General damages also takes into consideration how the injury will prevent a person from carrying out general every-day activities that they were once able to carry out. It is important to establish whether you or your loved one will be able to return to life like it was prior to the accident or whether adaptions may need to be made to how you personally do things or your living environment. Some of the things which fall under loss of quality of life include being able to do the chores at home, caring for your children, hobbies or and any sports that used to be played.
Below is a table that lists estimated compensation figures for common injuries that arise out of cycling accidents. The amounts given in the table are estimates that are taken from previous cases and also based on the Judicial Guidelines. Please note that whilst they can be used as ballpark figures they should never be taken as fact, relied upon or applied directly to your situation. This is because every case is different and therefore compensation amounts do vary on a case-by-case basis. Plus everyone has different personal circumstances that need to be considered and accounted for. The figures below only show the award for an injury and do not take into consideration Special Damages, as these need to be assessed on a case-by-case basis.
Sometimes the injuries that arise from a cycle accident are so severe that they are not only life changing but life-long. That means that when producing figures for compensation it is necessary to consider life-long care and funding for that, as well as loss of earnings, home adaptions, loss of earnings, medical care, medication and rehabilitation etc. These can only be estimated and future forecasted. Our team here at Smith Jones Solicitors have excellent knowledge and plenty of experience when it comes to producing figures for life-long compensation.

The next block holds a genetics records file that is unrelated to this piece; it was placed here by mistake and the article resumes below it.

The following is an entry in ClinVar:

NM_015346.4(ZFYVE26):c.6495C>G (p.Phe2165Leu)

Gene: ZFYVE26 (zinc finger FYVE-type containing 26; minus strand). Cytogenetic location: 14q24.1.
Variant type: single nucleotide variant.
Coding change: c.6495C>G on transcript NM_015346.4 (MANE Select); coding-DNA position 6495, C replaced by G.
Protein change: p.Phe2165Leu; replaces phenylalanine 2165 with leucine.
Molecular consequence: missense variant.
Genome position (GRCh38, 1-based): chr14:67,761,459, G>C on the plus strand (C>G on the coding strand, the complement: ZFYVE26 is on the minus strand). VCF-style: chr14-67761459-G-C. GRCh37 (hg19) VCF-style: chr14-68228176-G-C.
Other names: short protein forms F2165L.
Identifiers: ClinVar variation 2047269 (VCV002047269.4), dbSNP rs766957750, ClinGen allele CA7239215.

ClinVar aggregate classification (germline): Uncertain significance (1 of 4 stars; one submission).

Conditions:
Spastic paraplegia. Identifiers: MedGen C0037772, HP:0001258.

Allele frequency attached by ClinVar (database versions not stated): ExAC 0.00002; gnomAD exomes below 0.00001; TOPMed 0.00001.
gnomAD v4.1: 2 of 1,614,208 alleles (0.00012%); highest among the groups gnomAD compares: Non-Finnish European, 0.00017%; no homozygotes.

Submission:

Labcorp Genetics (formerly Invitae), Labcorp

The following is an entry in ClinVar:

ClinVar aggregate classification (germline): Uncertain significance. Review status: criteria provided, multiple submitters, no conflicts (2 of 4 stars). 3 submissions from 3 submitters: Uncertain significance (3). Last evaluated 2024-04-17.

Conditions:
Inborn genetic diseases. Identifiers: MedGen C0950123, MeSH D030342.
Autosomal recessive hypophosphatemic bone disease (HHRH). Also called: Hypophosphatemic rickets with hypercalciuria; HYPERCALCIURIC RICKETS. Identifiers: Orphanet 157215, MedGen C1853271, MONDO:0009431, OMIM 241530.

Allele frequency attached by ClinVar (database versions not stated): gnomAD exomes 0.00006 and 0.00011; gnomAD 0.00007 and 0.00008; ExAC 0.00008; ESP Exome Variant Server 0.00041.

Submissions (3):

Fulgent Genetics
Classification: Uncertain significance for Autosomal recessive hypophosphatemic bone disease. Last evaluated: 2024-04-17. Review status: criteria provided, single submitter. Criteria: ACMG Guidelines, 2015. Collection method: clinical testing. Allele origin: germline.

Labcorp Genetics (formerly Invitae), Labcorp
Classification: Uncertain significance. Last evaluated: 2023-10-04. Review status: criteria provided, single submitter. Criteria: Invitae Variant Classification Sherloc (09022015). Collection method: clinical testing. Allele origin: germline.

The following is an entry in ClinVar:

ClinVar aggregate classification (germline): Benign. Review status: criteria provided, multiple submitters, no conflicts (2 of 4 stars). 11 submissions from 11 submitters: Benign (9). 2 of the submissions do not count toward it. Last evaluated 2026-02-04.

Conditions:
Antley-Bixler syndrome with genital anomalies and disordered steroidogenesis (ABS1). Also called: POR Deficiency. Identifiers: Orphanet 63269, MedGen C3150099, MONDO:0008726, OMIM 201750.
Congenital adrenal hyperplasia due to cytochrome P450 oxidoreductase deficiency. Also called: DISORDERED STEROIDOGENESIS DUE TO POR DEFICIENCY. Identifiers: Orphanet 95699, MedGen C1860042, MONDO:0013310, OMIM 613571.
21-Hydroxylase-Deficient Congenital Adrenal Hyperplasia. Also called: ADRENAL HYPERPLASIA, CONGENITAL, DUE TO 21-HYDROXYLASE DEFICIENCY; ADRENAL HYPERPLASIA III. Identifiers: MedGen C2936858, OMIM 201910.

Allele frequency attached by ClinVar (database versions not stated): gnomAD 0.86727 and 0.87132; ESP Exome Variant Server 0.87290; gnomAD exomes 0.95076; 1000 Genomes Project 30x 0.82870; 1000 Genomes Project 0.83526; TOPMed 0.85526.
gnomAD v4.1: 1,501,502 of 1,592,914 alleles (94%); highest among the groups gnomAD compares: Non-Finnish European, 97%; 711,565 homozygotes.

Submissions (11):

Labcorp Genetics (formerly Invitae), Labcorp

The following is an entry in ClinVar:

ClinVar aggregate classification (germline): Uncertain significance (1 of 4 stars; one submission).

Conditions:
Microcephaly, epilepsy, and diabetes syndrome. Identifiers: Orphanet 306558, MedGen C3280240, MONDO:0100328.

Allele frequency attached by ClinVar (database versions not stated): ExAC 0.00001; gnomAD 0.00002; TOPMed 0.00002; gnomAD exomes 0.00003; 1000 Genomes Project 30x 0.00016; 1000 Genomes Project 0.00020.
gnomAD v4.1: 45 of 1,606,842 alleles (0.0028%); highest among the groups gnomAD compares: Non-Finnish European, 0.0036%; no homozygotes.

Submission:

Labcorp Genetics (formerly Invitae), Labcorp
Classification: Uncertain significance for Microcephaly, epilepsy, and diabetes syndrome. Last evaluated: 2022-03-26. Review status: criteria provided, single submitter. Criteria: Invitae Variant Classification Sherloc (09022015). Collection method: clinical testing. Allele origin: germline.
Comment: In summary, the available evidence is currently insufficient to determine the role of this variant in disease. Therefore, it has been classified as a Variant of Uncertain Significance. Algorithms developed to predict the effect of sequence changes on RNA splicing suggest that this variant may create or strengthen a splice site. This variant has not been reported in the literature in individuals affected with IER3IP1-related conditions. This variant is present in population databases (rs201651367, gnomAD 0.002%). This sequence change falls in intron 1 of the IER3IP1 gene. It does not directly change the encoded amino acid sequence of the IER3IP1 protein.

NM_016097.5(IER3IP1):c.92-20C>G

Contact one of the team here at Smith Jones to go through the specifics of your individual accident and work out whether you do indeed have a claim. We can also discuss the procedure for bringing a claim as well as how much you would likely be awarded when taking into consideration General and Special Damages, and the severity of the accident and injuries sustained and the impact of this now and in the future.
With over 19,000 cyclists injured every year on Britain’s roads, it is perhaps little wonder that the number of accident claims continues to increase. What’s more, with a 22% increase in the number of cyclists on our roads (with over two million of Britons participating in some form of cycling from statistics taken in 2015), there can be little doubt that more accidents and injuries are naturally inevitable.
Bicycle Accident Claim Process
Generally speaking, there are two types of bicycle accident:
- An accident involving a collision with a vehicle and
- An accident caused by a road surface.
In each scenario it is important to obtain as much evidence as possible – particularly if you have sustained a personal injury and/or there is damage to your bike, which of course is highly likely in the event of an impact.